Exercise - diabetes; Exercise - type 1 diabetes; Exercise - type 2 diabetes
Exercise is an important part of managing your diabetes. If you are obese or overweight, exercise can help you manage your weight.
Exercise can help lower your blood sugar without medicines. It reduces your risk of heart disease. Exercise can also lessen the symptoms of depression and reduce stress.
But be patient. It may take several months of regular exercising before you see changes in your health.
Your health care provider should make sure your exercise program is safe for you. It is for most people with diabetes. Your provider may ask about symptoms, such as shortness of breath, chest pain, or leg pain that you may get when you walk upstairs or up a hill. In rare cases, your provider will order tests to make sure that you can exercise safely without damaging your heart.
If you take medicines that lower your blood sugar, exercise can make your blood sugar go too low. Talk to your provider or nurse about how to take your medicines when you exercise or how to adjust the doses to prevent low blood sugars.
Some types of vigorous exercise can make your eyes worse if you already have diabetic eye disease. Get an eye exam before starting a new exercise program.
After you start your exercise program, call your provider if you have any of the following:
Start with walking. If you are out of shape, start by walking for 5 to 10 minutes a day.
Try to set a goal of fast walking. You should do this for 30 to 45 minutes, at least 5 days a week. In order to lose weight, the amount of exercise may need to be greater. So do more if you can. Swimming or exercise classes are also good.
Wear a bracelet or necklace that says you have diabetes. Tell coaches and exercise partners that you have diabetes. Always have fast-acting sources of sugar with you, such as juice or hard candy. Carry a cell phone with emergency phone numbers with you, as well.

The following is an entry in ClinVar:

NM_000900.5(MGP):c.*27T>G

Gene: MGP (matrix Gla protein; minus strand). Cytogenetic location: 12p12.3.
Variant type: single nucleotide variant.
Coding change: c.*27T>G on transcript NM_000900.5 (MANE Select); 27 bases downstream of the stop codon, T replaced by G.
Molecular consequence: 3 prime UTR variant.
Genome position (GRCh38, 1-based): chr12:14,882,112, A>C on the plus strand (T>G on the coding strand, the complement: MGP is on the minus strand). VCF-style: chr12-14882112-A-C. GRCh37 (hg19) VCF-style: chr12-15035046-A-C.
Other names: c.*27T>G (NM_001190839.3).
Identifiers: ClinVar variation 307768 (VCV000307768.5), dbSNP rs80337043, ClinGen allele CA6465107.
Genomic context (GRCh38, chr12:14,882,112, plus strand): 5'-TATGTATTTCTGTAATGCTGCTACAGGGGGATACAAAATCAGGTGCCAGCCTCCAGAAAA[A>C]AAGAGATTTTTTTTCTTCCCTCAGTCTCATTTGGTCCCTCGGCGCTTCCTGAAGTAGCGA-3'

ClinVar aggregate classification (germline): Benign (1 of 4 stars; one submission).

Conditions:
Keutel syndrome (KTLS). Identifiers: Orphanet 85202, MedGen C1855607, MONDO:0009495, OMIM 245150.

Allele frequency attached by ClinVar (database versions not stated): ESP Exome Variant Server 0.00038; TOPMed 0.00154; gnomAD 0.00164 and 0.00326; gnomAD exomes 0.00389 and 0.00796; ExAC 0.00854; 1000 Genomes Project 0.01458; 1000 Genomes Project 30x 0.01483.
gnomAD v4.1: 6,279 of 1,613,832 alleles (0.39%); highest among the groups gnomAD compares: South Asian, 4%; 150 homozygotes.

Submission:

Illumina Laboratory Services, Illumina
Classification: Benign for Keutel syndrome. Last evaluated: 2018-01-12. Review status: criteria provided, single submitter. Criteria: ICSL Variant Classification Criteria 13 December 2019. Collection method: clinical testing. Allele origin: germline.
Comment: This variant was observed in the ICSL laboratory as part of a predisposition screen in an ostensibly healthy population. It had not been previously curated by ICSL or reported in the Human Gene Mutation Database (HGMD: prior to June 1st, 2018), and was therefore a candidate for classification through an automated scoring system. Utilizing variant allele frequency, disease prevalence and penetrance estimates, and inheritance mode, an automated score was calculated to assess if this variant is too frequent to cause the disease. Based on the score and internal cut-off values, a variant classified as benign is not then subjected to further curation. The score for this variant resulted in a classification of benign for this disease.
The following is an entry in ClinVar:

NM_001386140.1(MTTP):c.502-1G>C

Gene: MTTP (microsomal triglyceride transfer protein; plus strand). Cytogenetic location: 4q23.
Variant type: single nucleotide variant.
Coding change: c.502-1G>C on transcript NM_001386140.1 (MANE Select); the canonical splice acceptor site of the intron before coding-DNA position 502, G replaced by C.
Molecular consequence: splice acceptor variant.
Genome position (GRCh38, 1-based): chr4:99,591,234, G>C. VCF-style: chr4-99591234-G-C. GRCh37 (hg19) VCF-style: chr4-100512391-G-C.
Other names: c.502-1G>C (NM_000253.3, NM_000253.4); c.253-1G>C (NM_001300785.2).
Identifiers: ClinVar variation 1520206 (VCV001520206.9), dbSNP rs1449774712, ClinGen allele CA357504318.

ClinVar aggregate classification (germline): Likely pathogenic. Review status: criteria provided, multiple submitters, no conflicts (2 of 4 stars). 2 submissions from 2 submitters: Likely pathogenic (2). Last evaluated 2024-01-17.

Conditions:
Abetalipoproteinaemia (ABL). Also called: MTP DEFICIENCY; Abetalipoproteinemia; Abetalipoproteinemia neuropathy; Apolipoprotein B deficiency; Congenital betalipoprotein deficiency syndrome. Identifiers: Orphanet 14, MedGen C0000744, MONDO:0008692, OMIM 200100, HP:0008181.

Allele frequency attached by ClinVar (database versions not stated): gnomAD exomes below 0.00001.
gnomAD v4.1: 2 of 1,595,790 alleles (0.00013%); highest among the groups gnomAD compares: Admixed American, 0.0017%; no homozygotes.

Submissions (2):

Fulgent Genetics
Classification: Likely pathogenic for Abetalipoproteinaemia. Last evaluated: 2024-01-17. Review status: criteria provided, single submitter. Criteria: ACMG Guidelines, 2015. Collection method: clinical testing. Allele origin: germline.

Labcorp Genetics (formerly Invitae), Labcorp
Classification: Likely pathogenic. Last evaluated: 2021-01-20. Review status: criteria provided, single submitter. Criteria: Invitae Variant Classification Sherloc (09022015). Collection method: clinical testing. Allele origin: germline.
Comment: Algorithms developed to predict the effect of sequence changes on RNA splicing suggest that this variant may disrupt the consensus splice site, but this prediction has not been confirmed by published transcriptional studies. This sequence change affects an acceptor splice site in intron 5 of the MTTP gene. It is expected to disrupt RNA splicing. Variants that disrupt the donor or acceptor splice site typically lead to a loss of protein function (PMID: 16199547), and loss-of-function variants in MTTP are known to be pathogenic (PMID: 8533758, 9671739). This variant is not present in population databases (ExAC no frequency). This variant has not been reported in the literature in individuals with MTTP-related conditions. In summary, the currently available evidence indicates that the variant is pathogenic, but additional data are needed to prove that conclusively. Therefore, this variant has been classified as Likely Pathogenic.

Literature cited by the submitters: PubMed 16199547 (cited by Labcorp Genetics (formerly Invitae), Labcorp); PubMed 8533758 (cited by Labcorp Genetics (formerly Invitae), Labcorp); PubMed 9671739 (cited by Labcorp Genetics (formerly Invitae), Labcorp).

Drink plenty of water. Do this before, during, and after exercising. Try to exercise at the same time of day, for the same amount of time, and at the same level. This will make your blood sugar easier to control. If your schedule is less regular, exercising at different times of the day is still better than not exercising at all.
Try to avoid sitting for more than 30 minutes at a time. Get up and stretch. Walk or do some quick exercises like lunges, squats, or wall push-ups.
Check your blood sugar before you exercise. Also, check it during exercise if you are working out for more than 45 minutes.
Check your blood sugar again right after exercise, and later on. Exercise can cause your blood sugar to drop for up to 12 hours after you are done.
If you use insulin, ask your provider when and what you should eat before you exercise. Also, find out how to adjust your dose when you exercise.
DO NOT inject insulin in a part of your body that you are exercising, such as the shoulders or thighs.
Keep a snack nearby that can raise your blood sugar quickly. Examples are:
Have a larger snack if you will be exercising more than usual. You can also have more frequent snacks. You may need to adjust your medicine if you are planning unusual exercise.
If exercise frequently causes your blood sugar to be low, talk with your provider. You may need to lower the dose of your medicine.
Always check your feet and shoes for any problems before and after exercise. You might not feel pain in your feet because of your diabetes. You may not notice a sore or blister on your foot. Call your provider if you notice any changes on your feet. Small problems can become serious if they go untreated.
Wear socks that keep moisture away from your feet. Also, wear comfortable, well-fitting shoes.
American Diabetes Association. 4. Lifestyle management: standards of medical care in diabetes-2018. Diabetes Care. 2018;41(Suppl 1):S38-S50. PMID: 29222375 www.ncbi.nlm.nih.gov/pubmed/29222375.
Eckel RH, Jakicic JM, Ard JD, et al. 2013 AHA/ACC guideline on lifestyle management to reduce cardiovascular risk: a report of the American College of Cardiology/American Heart Association Task Force on practice guidelines. Circulation. 2014;129(25 Suppl 2):S76-S99. PMID: 24222015 www.ncbi.nlm.nih.gov/pubmed/24222015.
Kirk SE. The diabetic athlete. In: Miller MD, Thompson SR, eds. DeLee & Drez's Orthopaedic Sports Medicine. 4th ed. Philadelphia, PA: Elsevier Saunders; 2015:chap 21.BACK TO TOP
Review Date: 5/17/2018
Reviewed By: Brent Wisse, MD, Associate Professor of Medicine, Division of Metabolism, Endocrinology & Nutrition, University of Washington School of Medicine, Seattle, WA. Also reviewed by David Zieve, MD, MHA, Medical Director, Brenda Conaway, Editorial Director, and the A.D.A.M. Editorial team.
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